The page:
Using someone else’s trademark can be tricky. It is permitted in certain instances and under certain restrictions. Generally, I advise not using someone else’s trademark. This avoids the possibility of liability for trademark infringement. Even if you are not technically infringing their trademark. Why? Just having to respond to their lawyer’s threatening letters can be time-consuming and costly. For example, it can be expensive if you have to hire an attorney to deal with potential threats. 

It is best to promote your own trademark. Read more about Trademark Basics for Business Owners and What Should A Business Trademark. But sometimes you have to use someone else’s trademark. In those cases, it is best to obtain the trademark owner’s permission to do so. For example, if you are selling JEEP(R) parts, you obviously have to say that they are for a JEEP(R). In that case, it is best to get permission from Chrysler Corporation to use their trademark.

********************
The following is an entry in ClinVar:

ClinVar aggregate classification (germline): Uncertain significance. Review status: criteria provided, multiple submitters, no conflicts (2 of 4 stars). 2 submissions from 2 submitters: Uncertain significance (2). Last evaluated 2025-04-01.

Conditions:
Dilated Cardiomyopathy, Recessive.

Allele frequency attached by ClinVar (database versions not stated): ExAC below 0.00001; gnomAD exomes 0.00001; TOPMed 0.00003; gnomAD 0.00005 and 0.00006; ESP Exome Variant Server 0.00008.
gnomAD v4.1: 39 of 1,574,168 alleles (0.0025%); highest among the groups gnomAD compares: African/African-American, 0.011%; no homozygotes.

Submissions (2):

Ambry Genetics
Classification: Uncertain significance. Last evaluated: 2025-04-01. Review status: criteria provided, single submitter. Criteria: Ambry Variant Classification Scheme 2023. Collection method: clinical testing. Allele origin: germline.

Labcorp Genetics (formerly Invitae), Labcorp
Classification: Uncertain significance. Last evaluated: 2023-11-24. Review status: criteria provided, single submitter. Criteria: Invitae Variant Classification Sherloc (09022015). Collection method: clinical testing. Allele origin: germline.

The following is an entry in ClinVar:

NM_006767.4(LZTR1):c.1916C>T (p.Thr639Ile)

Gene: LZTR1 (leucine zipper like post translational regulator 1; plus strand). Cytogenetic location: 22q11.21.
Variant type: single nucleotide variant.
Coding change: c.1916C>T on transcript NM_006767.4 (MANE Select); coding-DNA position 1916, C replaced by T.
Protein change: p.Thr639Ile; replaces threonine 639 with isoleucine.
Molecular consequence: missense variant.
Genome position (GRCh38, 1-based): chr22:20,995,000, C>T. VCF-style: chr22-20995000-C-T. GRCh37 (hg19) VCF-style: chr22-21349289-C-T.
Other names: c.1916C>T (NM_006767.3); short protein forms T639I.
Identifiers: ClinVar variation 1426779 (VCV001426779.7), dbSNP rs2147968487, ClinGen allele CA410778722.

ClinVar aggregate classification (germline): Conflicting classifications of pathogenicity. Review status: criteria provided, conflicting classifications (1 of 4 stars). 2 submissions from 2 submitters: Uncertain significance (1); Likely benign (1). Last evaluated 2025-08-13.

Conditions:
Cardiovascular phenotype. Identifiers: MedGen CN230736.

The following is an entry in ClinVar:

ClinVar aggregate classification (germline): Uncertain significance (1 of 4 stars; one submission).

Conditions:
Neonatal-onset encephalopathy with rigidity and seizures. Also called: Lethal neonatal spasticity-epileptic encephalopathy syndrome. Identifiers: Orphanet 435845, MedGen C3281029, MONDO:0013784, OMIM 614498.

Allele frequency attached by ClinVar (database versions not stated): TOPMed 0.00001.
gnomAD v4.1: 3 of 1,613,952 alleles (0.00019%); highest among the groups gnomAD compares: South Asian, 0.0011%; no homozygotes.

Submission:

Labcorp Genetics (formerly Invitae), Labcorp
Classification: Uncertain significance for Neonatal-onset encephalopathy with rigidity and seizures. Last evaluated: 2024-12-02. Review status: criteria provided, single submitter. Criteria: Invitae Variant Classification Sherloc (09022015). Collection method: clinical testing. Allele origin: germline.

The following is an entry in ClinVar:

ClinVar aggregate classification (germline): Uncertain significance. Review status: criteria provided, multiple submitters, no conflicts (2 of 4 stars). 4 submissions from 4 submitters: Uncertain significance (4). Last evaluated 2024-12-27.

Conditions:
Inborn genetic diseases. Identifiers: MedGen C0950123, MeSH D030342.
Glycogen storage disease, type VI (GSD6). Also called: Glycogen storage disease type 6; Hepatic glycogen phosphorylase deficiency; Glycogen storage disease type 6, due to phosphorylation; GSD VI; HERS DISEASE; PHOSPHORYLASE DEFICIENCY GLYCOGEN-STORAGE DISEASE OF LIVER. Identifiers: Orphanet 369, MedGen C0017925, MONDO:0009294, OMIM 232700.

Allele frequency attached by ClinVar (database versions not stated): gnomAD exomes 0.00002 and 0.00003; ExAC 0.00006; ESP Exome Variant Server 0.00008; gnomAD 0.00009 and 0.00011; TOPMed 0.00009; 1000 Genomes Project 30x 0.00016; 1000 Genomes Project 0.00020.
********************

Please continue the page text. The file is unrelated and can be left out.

Often, large companies will have a trademark use policy on their website. Facebook has a page on their website explaining permitted uses (and restrictions) for displaying the Facebook logo on your website to point to your Facebook. YouTube does too, including what colors you can use (red – and not just any red, but their red).

Here is a general information article from the American Bar Association (ABA) that may also interest you before you use somebody else’s trademark.

If you have a specific question(s) about using somebody else’s trademark, a trademark attorney can evaluate that for you and give legal advice in the form of an opinion letter. The trademark attorney will likely charge a fee for doing so. The fee is often based on the scope of your specific question(s).

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